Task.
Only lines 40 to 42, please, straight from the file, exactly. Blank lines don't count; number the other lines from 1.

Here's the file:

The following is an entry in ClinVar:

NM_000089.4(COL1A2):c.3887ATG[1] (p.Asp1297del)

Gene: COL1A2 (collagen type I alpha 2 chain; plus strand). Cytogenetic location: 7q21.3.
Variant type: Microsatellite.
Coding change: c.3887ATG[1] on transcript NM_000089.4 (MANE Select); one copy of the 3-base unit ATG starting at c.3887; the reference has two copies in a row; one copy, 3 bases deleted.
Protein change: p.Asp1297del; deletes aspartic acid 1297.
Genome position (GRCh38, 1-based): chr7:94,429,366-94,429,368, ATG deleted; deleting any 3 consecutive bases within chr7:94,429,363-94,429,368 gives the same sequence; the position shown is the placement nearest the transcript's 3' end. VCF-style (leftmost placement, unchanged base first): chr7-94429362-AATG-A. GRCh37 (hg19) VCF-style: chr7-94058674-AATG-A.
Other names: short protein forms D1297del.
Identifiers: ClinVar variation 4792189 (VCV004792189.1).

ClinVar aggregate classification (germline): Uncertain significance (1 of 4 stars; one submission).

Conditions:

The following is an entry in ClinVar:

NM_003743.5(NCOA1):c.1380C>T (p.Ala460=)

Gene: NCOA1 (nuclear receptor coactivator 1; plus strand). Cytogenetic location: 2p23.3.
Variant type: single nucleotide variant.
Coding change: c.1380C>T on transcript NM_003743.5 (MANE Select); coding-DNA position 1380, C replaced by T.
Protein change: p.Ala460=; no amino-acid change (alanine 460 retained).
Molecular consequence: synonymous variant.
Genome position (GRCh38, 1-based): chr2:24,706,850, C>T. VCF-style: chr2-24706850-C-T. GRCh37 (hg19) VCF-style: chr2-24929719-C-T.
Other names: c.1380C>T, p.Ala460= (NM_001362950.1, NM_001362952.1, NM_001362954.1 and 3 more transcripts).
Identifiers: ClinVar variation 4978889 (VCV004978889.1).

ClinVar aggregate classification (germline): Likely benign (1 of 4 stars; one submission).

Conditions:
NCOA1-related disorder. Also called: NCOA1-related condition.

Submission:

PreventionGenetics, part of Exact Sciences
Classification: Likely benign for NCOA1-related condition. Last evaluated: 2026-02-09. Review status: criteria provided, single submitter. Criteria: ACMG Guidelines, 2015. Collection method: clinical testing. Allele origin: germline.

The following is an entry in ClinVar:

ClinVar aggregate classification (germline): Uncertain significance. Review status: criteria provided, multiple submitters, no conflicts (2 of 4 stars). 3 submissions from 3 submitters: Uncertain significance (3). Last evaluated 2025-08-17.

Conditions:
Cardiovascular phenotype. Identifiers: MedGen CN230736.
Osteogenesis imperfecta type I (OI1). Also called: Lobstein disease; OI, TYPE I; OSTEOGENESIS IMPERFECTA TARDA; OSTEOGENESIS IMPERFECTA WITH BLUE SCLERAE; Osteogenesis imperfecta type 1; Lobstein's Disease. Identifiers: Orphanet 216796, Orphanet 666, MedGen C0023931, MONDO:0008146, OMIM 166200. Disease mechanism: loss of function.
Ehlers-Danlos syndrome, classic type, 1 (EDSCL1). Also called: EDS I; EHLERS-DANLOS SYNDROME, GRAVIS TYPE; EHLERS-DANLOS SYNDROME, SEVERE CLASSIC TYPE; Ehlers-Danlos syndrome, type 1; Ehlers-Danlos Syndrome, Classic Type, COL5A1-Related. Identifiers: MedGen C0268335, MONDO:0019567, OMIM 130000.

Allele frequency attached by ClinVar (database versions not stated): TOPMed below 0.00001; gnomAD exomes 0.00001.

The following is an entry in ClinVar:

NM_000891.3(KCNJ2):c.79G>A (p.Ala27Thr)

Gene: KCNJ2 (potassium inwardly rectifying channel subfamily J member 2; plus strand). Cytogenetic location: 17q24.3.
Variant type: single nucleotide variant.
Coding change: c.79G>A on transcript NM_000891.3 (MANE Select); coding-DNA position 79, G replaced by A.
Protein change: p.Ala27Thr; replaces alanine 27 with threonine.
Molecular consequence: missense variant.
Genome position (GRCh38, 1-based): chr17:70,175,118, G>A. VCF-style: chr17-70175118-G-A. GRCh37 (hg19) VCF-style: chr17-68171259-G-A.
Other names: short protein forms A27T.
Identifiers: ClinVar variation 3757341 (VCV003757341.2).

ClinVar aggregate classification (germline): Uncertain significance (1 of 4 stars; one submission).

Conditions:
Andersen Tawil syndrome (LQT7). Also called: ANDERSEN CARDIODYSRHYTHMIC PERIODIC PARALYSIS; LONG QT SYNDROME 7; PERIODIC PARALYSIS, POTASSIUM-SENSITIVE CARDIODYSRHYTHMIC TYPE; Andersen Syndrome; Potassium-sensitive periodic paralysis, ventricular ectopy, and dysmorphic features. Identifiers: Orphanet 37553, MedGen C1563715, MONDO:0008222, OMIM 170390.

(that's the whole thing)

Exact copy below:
Protein change: p.Ala27Thr; replaces alanine 27 with threonine.
Molecular consequence: missense variant.
Genome position (GRCh38, 1-based): chr17:70,175,118, G>A. VCF-style: chr17-70175118-G-A. GRCh37 (hg19) VCF-style: chr17-68171259-G-A.